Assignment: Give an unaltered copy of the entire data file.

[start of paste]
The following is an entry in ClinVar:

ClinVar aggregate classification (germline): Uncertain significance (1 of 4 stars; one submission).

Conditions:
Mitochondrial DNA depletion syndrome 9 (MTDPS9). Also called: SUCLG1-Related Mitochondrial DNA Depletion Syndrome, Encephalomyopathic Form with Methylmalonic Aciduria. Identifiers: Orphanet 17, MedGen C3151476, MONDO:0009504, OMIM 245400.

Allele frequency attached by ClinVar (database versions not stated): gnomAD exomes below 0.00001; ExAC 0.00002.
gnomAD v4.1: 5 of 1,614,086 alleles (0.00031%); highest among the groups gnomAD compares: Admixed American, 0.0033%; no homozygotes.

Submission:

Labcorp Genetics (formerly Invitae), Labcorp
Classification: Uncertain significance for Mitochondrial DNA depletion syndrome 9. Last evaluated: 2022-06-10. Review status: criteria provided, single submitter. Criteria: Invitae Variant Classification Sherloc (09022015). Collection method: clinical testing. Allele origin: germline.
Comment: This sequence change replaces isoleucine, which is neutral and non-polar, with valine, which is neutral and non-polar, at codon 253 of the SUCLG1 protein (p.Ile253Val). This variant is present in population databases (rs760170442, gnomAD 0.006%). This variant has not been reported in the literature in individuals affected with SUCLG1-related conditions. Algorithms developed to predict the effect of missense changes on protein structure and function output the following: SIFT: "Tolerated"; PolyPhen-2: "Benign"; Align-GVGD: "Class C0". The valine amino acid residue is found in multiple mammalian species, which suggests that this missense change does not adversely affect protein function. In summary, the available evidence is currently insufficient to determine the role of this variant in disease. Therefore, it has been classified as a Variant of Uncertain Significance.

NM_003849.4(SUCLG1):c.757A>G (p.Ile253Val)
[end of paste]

The following is an entry in ClinVar:

ClinVar aggregate classification (germline): Uncertain significance (1 of 4 stars; one submission).

Conditions:
Mitochondrial DNA depletion syndrome 9 (MTDPS9). Also called: SUCLG1-Related Mitochondrial DNA Depletion Syndrome, Encephalomyopathic Form with Methylmalonic Aciduria. Identifiers: Orphanet 17, MedGen C3151476, MONDO:0009504, OMIM 245400.

Allele frequency attached by ClinVar (database versions not stated): gnomAD exomes below 0.00001; ExAC 0.00002.
gnomAD v4.1: 5 of 1,614,086 alleles (0.00031%); highest among the groups gnomAD compares: Admixed American, 0.0033%; no homozygotes.

Submission:

Labcorp Genetics (formerly Invitae), Labcorp
Classification: Uncertain significance for Mitochondrial DNA depletion syndrome 9. Last evaluated: 2022-06-10. Review status: criteria provided, single submitter. Criteria: Invitae Variant Classification Sherloc (09022015). Collection method: clinical testing. Allele origin: germline.
Comment: This sequence change replaces isoleucine, which is neutral and non-polar, with valine, which is neutral and non-polar, at codon 253 of the SUCLG1 protein (p.Ile253Val). This variant is present in population databases (rs760170442, gnomAD 0.006%). This variant has not been reported in the literature in individuals affected with SUCLG1-related conditions. Algorithms developed to predict the effect of missense changes on protein structure and function output the following: SIFT: "Tolerated"; PolyPhen-2: "Benign"; Align-GVGD: "Class C0". The valine amino acid residue is found in multiple mammalian species, which suggests that this missense change does not adversely affect protein function. In summary, the available evidence is currently insufficient to determine the role of this variant in disease. Therefore, it has been classified as a Variant of Uncertain Significance.

NM_003849.4(SUCLG1):c.757A>G (p.Ile253Val)